The book is an edited compilation of papers delivered at a similarly named conference held at the University of Swansea in 2008. The chapters are diverse and eclectic. It is not easy to discern a consistent thread or threads by which they are linked. Nevertheless, the chapters, taken together, do provide some thoughtful and stimulating insights into how the global order might best be understood, and into the difficulties of joining those insights into a coherent understanding of its character.

The editors are clearly aware of the challenge. They conclude their introductory overview of the chapters as follows:
Although we have gained considerable understanding through surveying the rich insights provided by our contributors on the expanse and complexity of operating in a global context, we still have to address where the distinctive contours and concerns of a legal theory capable of supporting further fruitful work in this intellectually challenging and normatively significant arena may be found (p.23).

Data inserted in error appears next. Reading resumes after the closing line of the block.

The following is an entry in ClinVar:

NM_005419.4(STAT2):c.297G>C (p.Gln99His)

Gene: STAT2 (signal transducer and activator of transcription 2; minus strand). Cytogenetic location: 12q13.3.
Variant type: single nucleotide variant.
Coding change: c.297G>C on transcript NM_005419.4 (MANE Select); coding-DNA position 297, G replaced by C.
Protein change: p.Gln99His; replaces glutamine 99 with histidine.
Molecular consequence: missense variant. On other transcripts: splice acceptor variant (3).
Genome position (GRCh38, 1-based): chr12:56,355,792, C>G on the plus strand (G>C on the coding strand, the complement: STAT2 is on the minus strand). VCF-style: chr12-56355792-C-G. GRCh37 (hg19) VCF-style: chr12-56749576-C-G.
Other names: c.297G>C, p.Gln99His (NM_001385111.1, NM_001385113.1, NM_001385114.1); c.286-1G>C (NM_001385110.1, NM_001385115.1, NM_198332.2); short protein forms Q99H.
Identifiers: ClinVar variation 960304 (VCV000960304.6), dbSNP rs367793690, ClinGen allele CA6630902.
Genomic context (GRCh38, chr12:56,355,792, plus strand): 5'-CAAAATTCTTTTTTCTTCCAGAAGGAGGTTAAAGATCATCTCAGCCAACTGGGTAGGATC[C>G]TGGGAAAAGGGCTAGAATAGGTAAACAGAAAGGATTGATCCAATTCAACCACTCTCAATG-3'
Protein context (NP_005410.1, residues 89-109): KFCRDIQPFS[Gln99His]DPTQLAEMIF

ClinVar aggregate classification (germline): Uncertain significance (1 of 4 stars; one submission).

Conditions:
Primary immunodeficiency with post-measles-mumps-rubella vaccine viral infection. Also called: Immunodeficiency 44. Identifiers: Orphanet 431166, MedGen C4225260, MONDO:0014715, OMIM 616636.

In pursuit of that objective, the collection begins with three chapters that seek to provide theoretical overviews of the field of inquiry. H. Patrick Glenn opens by describing and advocating a cosmopolitan understanding of the [*154] global legal order. The essential core of the various forms of cosmopolitanism, he suggests, is “the moral duty each of us would owe to all the rest of us” (p.25). Pursuant to this ethical position, Glenn proposes that a cosmopolitan legal order may be characterized by a number of key values. Such an order would be open rather than closed. That is, it would not rest upon the foundation of Westphalian states, but states would be open to the receipt of influences from every geographical, intellectual, racial and even religious quarter. More particularly it would embrace transnational legislative, judicial and administrative dialogue and exchange. The legal order, then, stands in the midst of a swirl of multiple forms of legality. Cosmopolitan lawyers, Glenn concludes, do not adhere to any overarching theory of law. Instead, they work with and within a plurality of legal principles and practices. The chapter assumes, rather too readily I think, that cosmopolitan lawyering has already arrived but few can doubt that its pluralistic and democratic foundations are ethically desirable ones.